As President Donald Trump prepares to meet with Chinese President Xi Jinping and other world leaders at this weekend’s G-20 summit, CNBC’s Jim Cramer wanted to help investors hedge against the risk of U.S.-China trade talks going south.
reports have suggested that Trump will seek a truce at the Buenos Aires, Argentina gathering, Cramer thought he might use more of a stick-and-carrot approach, keeping with his plan of raising the existing 10-percent tariffs on Chinese imports to 25 percent at year-end, then offering a “carrot” by holding off on an additional round of duties.
“When we come in on Monday, you need to be ready in case President Trump spends the whole night back from Argentina tweeting about how his best friend … President Xi forced him to ignite the 25-percent tariff fuse,” the “Mad Money” host said Thursday. “If he does, you’re going to get a down market.”
So, ahead of the summit, “you need stocks with built-in catalysts, the stocks of companies that are willing to reinvent themselves into something the market likes more than their current form,” Cramer said as the major averages traded higher.
Cramer’s four picks were the stocks of Dollar Tree, CVS Health, McDonald’s and Constellation Brands. The common thread? All four companies are going through some sort of reinvention or restructuring that he thinks will create value going forward.
Dollar Tree, for one, has long been a “fabulous operator,” Cramer said, calling the discount retailer “a personal shopping fave.” But since the company acquired Family Dollar four years ago, its stock has been struggling because of the mismatch: while Dollar Tree’s stores were pristine, Family Dollar’s seemed “shabby [and] uninviting,” Cramer said.
But now that Dollar Tree has started renovating the Family Dollar locations — creating value in the process — the “Mad Money” host thought it was time to reconsider buying into the stock.
“I’m sure the vast majority of Wall Street types have never been to a Dollar Tree. They don’t know how nice it is,” he explained. “I like that management’s already planning for 25-percent tariffs and is adjusting its sourcing to get the heck out of Dodge, or Beijing, or Shanghai, as the case may be.”
CVS, which closed on its acquisition of health insurer Aetna on Wednesday, was another underestimated company that Cramer thought would make for a good investment regardless of what happens with U.S.-China trade.
“I don’t think people understand how potent this combination could be,” he said, adding that he’s been telling club members of his charitable trust that CVS shares “can go higher simply thanks to the power of arithmetic.”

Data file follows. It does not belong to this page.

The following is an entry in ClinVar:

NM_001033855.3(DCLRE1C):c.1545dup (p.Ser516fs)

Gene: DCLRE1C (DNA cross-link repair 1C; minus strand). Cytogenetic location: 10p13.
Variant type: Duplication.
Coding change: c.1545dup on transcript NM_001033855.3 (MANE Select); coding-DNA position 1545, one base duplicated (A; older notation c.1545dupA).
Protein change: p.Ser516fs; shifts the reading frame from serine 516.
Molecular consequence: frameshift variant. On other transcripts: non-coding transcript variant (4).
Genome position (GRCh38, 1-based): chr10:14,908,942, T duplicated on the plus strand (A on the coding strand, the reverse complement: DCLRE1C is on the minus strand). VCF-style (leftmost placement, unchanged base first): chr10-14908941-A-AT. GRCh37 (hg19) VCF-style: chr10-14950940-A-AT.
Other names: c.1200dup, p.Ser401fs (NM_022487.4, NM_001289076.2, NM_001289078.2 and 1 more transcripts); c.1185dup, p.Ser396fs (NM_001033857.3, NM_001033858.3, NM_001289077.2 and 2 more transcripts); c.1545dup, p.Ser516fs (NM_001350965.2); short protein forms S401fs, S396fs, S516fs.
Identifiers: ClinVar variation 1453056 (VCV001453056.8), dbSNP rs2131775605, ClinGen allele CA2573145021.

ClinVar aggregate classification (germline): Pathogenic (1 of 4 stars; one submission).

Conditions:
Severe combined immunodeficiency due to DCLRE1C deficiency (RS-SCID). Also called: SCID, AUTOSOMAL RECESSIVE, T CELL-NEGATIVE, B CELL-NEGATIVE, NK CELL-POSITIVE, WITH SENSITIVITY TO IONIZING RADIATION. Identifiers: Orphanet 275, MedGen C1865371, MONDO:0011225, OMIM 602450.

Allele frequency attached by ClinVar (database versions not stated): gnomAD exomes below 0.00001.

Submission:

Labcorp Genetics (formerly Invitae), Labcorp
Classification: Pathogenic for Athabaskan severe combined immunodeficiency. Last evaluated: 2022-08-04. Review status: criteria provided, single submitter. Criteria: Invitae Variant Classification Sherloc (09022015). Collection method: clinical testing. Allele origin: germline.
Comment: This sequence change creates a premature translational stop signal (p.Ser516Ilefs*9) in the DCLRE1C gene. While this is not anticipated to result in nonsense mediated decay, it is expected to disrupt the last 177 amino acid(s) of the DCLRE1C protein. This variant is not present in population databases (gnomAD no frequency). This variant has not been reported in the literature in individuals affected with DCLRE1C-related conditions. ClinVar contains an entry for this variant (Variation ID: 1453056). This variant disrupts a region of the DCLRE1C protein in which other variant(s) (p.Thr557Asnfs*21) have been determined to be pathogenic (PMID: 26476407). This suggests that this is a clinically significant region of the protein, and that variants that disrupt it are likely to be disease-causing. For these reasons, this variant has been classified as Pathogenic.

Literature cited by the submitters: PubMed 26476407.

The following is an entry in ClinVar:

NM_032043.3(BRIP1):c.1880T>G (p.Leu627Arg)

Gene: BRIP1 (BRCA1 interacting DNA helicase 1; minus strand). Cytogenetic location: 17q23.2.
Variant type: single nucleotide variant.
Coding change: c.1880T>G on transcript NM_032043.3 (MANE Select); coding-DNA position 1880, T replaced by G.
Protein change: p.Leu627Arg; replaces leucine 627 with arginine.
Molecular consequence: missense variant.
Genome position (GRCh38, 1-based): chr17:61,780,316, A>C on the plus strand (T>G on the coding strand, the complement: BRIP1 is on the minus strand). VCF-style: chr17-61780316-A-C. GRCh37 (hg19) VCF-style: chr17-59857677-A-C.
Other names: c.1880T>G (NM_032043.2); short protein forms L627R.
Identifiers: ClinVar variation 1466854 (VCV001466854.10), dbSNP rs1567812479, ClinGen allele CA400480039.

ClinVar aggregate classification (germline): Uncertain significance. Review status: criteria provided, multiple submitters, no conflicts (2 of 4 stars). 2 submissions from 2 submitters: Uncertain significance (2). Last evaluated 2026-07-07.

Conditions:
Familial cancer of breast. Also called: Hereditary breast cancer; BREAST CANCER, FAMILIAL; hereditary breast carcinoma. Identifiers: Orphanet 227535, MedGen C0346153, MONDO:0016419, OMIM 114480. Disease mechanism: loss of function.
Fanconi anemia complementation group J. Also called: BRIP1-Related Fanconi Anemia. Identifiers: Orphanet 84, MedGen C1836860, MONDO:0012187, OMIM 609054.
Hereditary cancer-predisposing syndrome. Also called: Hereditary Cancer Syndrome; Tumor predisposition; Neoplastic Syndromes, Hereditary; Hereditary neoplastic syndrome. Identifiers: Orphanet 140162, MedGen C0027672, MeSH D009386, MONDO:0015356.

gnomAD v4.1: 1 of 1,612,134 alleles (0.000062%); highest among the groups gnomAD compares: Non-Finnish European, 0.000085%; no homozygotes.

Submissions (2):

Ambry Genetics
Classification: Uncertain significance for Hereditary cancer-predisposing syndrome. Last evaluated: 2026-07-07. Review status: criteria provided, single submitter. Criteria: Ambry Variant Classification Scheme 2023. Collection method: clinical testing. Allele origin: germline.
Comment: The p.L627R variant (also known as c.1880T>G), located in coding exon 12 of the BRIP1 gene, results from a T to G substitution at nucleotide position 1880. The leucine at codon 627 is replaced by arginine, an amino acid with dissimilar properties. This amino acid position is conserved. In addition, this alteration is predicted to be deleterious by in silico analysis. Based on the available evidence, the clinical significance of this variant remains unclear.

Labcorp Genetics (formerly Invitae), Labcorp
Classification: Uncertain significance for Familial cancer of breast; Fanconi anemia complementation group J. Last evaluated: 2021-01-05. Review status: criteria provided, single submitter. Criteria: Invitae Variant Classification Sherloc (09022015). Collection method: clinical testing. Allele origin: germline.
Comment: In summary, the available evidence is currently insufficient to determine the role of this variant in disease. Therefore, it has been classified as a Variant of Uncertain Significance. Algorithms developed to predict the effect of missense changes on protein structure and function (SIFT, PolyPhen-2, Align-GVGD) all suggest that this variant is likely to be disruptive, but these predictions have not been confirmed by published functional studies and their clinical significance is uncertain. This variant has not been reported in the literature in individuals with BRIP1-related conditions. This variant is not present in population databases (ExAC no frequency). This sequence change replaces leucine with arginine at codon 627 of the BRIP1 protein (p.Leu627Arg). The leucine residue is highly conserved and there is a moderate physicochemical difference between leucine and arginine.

“Now that CVS and Aetna have combined forces, I expect the stock to be valued more like a health-care play than a retailer,” he continued. “That could easily take CVS to $ 100, up $ 20 from where it is right now. I know some people are probably fretting about all the $ 40 billion CVS borrowed in order to pay for Aetna, but this company will generate $ 10 billion in cash flow next year. Count me not concerned.”
Not only is McDonald’s a strong hedge against “periods of economic slowing,” according to Morgan Stanley, but the company is also reinventing itself by remodeling its locations around the world, Cramer said.
And now that the Federal Reserve has indicated that there’s “no preset policy path” for its interest rate hikes, money managers will probably build up more defensive stock positions in case there’s an economic slowdown, the former hedge fund manager explained.
“A lot of Wall Streeters figured that the Fed must know something they don’t. They now assume something’s very wrong with the economy — they just can’t see it — and they’re also terrified of the upcoming tariff increases,” Cramer said. “In that kind of environment, these fund managers will want to buy the stock of McDonald’s.”
Fourth but definitely not least, Cramer highlighted Constellation Brands, the beer, wine and liquor distributor behind Modelo and Corona that has a massive stake in Canadian cannabis producer Canopy Growth Corp.
While Constellation’s stock has dropped since its investment in Canopy, Cramer said that right now, the alcohol giant seems to be ahead of other consumer-facing companies that are starting to wade into the cannabis industry.
“Don’t forget: with Canopy, you get exposure to both the medical — they just started a large trial in nursing homes where the elderly are routinely drugged with opiods — and you also get the recreational,” he said. “[With] Constellation, you get a company that already knows how to create good-tasting liquids that get people intoxicated.”
The bottom line? If U.S.-China trade talks don’t pan out the way some investors think they might, Cramer would use the resulting weakness to buy “the mothers of reinvention:” Dollar Tree, CVS, McDonald’s, and Constellation Brands.
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